Fifty Years of Honda in America

Don Sherman

The 600 served as the warm-up act for the real star of the Honda car show, which followed with fortuitous timing. The original Honda Civic was introduced in 1973, mere months before the Arab oil embargo triggered the first energy crisis. Powered by a 50-hp, 1.2-liter water-cooled four-cylinder, the two-door Civic became the instant darling of the EPA's new fuel-economy tests.

Gas mileage wasn't the only issue of the day. Meeting the so-called Muskie Law, which called for sharply lower exhaust emissions by 1975, was deemed an impossible task by most carmakers. Honda defied conventional wisdom by announcing that its new Compound Vortex Controlled Combustion (CVCC) engine could exceed the standard without a catalytic converter or unleaded fuel. This approach used two separate intake tracts per cylinder. A dedicated carburetor throat and tiny intake valves fed small precombustion chambers a rich air/fuel mixture that was easy to ignite. After combustion began in the anteroom, the resulting flame front lit a substantially leaner main mixture in each cylinder. Having extra air for combustion minimized the formation of unburned hydrocarbon, carbon-monoxide, and nitrous-oxide emissions. More significant, the Honda Civic CVCC topped the EPA's mileage charts from 1974 through 1977, with some ratings exceeding 40 mpg.

CVCC technology also benefited the Honda Accord, which arrived in 1976. During eight generations, Honda's mainstream model evolved from a $3995, 68-hp two-door compact riding on a 93.7-inch wheelbase into today's 271-hp four-door with a 110.2-inch wheelbase and a fully loaded price that tops $30,000. From 1989 through 1991, the Accord was the best-selling car in America.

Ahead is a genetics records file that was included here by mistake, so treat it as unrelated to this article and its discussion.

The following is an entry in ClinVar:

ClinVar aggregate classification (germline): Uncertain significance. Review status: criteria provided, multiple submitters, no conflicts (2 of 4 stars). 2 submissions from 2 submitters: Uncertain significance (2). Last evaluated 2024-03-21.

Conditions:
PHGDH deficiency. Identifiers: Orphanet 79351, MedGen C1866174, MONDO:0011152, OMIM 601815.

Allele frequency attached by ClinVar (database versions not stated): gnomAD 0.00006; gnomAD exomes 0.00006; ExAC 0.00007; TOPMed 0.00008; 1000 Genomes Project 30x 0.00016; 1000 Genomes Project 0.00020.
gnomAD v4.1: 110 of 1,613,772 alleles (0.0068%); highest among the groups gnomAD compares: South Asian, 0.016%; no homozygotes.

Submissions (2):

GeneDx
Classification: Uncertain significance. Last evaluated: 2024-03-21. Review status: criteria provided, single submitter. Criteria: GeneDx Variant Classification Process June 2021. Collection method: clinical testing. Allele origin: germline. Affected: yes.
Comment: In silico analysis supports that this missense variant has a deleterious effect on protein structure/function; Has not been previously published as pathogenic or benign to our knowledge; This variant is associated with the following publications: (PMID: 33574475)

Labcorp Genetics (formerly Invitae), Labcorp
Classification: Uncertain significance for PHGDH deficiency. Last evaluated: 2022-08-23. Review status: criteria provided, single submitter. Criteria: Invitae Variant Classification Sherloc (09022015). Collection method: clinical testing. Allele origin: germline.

Car and motorcycle sales gains, along with growing resentment over Japan's rising share of the U.S. market, prompted Honda to ponder a local manufacturing base. Operations began in 1979 with motorcycle assembly in Ohio. Three years later, those facilities grew into a million-square-foot factory for building Accords and, later, Civics. Learning from VW's mistakes when it established a Pennsylvania operation to build Americanized Rabbits, Honda made sure that U.S.-made Accords were indistinguishable from those imported from Japan. Further expansion, with new engine and transmission manufacturing plants, gave Honda sufficient capacity in Ohio to begin exporting U.S.-built cars to other markets, including Japan.

Honda's next courageous step up the prosperity ladder was the creation of a second sales channel for its Acura models. In 1986, three years before Nissan and Toyota followed suit with their Infiniti and Lexus brands, the Acura Integra and Legend gave faithful Honda customers an opportunity to spend more money while remaining true to the fold. Finishing at the top of J. D. Power's Customer Satisfaction Index from 1986 through 1989 was instrumental to Acura's success.

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